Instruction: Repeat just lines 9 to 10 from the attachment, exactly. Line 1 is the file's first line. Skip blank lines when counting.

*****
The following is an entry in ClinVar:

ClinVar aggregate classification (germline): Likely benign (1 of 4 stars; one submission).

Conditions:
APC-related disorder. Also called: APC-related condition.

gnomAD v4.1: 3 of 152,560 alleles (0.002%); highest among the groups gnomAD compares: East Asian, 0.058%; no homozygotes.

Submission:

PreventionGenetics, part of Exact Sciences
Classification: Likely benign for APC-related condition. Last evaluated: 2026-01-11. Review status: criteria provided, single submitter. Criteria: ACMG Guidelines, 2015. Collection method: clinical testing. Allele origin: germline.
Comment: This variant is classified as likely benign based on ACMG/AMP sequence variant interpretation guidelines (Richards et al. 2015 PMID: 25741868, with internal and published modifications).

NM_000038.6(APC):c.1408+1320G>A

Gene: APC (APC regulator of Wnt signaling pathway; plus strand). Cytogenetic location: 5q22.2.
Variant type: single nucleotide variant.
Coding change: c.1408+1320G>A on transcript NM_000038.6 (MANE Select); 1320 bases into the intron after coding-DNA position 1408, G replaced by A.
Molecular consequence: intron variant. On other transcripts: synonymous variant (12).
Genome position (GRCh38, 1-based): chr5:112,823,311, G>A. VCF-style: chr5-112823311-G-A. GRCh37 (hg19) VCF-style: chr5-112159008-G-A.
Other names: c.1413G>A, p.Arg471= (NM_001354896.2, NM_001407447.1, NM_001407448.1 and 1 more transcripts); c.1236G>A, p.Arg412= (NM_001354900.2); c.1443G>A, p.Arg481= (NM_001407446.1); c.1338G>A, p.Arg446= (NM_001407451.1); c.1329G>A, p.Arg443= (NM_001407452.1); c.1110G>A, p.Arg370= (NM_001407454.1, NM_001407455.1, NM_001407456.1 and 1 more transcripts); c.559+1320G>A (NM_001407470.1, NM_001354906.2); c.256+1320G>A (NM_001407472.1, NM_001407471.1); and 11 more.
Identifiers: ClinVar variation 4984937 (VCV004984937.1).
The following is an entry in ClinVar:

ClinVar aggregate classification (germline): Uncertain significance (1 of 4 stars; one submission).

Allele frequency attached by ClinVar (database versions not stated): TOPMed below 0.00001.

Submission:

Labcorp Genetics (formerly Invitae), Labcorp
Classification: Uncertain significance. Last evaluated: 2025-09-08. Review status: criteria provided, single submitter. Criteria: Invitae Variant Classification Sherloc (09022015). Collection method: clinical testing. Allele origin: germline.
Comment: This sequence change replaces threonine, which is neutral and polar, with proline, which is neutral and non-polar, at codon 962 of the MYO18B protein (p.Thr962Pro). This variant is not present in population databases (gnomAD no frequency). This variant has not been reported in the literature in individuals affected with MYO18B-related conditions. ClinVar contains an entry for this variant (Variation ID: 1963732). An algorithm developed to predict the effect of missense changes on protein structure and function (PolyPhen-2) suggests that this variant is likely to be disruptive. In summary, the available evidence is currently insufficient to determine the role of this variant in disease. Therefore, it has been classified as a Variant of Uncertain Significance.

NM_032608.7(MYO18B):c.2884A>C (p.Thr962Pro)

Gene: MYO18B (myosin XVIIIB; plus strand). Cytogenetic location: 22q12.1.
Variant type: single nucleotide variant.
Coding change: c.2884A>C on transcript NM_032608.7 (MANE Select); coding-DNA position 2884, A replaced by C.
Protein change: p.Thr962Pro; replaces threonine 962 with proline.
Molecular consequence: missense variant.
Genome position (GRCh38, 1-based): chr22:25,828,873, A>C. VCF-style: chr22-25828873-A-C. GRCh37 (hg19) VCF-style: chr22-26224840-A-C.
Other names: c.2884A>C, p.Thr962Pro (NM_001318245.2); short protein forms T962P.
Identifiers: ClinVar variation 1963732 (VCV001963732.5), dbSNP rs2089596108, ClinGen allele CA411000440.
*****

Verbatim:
Comment: This variant is classified as likely benign based on ACMG/AMP sequence variant interpretation guidelines (Richards et al. 2015 PMID: 25741868, with internal and published modifications).

NM_000038.6(APC):c.1408+1320G>A